A Spoke In The Wheel - A Novel About The Buddha; Amita Kanekar New Delhi: Harper Collins, 2005; pp 447, Rs 395
Spetrum, The Tribune Sunday June 19,2005 Buddha demystified Arun Gaur
A Spoke in the Wheel by Amita Kanekar. Harper Collins, New Delhi. Pages 448. Rs 395
"Influenced by all!" said Mahanta. "Upalis Buddha is a confused fool parroting whatever was said around him!" "Thats not true," protested Upali. "Perhaps it is not deliberate," conceded Mahanta. "Perhaps it is only your stupidity." He turned to the others. "But just imagine, brothers, if everybody started this kind of imaginative interpretation, what will happen to the legacy so carefully protected this far? It will be torn apart, destroyed! Well be left with only interpretations, each one more adventurous than the last!"
Upali is a monk, a Chandala, a remnant of the Kalinga war, seething with hatred towards Ashoka. Ironically, he is supported by the king himself in his private enterprise of writing Buddhas biography. Only three centuries separate the Buddha and his biographer, but these are enough to mythologise him heavily.
Now the primary task, the self-appointed mission, of Upali is to demythologise the sage, deconstruct the associated fantasies of the Suttas and the Jatakas, and to place him firmly in the historical matrix. His fears are strong: "To make him a god is to make him ordinary. He will be one of thousandsthis is a land of gods. He will be swallowed up by myth and ritual. He might even become a sacrifice demander and a slavery-patron tomorrow, one who needs blood and flowers and incense and servants!" The biographer is irritated at the inimical stance of the fellow monks: "My understanding is simple... The Buddha was a very wise man, but a man." Harsha knows better: "Upali! The Buddha is already a godone story cant stop it."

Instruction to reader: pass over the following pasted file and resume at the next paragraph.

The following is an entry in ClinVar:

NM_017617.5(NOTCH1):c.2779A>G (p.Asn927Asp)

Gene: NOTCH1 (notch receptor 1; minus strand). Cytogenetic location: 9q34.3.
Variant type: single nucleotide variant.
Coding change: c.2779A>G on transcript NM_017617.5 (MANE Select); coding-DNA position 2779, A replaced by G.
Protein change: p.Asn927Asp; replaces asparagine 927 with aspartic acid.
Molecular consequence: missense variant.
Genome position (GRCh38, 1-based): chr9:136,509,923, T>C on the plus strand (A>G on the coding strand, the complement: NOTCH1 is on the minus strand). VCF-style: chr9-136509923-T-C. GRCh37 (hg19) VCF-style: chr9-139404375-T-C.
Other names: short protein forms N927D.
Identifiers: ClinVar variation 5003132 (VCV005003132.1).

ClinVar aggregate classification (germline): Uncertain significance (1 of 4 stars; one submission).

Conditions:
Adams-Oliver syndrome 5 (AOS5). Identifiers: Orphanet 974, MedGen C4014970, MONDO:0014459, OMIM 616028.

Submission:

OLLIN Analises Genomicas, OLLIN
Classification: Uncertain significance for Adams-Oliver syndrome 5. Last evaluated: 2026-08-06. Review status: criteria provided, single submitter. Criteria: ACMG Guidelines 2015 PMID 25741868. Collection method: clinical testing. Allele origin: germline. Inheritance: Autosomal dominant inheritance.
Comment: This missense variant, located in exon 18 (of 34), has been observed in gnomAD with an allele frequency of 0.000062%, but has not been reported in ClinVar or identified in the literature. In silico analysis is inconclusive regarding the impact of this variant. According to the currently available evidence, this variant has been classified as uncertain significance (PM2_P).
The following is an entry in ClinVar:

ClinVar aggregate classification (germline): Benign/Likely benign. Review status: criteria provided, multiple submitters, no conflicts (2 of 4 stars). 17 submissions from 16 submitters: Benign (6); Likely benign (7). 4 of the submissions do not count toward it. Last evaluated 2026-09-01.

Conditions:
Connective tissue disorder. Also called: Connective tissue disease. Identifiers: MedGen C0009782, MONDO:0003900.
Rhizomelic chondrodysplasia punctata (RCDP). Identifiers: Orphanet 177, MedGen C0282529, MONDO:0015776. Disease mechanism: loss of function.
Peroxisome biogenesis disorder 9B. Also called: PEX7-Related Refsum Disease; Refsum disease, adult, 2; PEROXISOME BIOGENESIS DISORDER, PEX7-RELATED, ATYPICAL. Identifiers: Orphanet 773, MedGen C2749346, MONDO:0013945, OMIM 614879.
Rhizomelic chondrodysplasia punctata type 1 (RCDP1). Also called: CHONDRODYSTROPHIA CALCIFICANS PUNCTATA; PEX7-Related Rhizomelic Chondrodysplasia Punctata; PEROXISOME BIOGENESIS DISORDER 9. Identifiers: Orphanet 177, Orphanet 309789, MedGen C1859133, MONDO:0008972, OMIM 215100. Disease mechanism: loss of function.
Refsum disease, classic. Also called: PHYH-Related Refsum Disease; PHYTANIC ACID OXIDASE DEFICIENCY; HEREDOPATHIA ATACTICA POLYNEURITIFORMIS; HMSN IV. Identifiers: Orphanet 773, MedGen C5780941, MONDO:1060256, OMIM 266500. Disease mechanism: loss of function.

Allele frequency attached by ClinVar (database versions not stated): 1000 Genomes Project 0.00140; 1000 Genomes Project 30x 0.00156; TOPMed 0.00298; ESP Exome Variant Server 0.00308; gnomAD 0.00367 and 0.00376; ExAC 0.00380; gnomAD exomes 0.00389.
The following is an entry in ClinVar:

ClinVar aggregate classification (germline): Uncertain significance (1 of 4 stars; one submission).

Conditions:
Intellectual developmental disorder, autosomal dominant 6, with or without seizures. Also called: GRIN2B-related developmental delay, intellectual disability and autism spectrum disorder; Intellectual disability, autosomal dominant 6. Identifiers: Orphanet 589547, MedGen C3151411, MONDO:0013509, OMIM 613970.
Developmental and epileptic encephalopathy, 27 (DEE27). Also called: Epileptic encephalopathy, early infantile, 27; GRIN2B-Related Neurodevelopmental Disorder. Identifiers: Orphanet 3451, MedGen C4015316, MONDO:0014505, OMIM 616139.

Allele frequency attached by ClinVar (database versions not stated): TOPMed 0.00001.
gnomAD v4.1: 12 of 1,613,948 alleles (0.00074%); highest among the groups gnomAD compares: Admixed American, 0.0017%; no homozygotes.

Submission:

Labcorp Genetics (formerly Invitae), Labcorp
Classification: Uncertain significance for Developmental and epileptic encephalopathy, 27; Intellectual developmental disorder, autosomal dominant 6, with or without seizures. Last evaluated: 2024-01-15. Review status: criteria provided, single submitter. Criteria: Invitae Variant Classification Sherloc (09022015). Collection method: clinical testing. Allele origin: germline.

How can Upali be free to create his own Buddha? Even Ashoka opines that time is not ready to receive his Buddha and directs him to deposit his manuscript with him. The post-modernist debate about the right to authorship is in question here.
Upali does not seem to nurse any ambition to become a renowned author and his enterprise seems to be a purely private affair, an exercise in self-contentment. Even then, society at largehis friend Harsha, Mogalliputta, who is the powerful thera of Pataliputra, and the courtiers of Ashokaholds the opinion that Upali is trying to appropriate a privileged position of an author. And that would not be granted to him. The interference of the state machinery cannot be countered by the individual flashes of genius. When the writing begins, a writer has to die. This option is not acceptable to Upali; for him, writing as well as the author has to die. Consequently, he throws his unfinished script into the fire and slumps into silence.
The abstract story of the recreation of the Buddha is embedded in a multi-layered phenomenon. The philosophic gaze of Upali takes into cognizance the spiritual, commercial, political, and artistic ingredients of the society surrounding him and somehow manages to persevere through this maze. Unwittingly, Upali also becomes a part of the intrigues of love and political assassinations.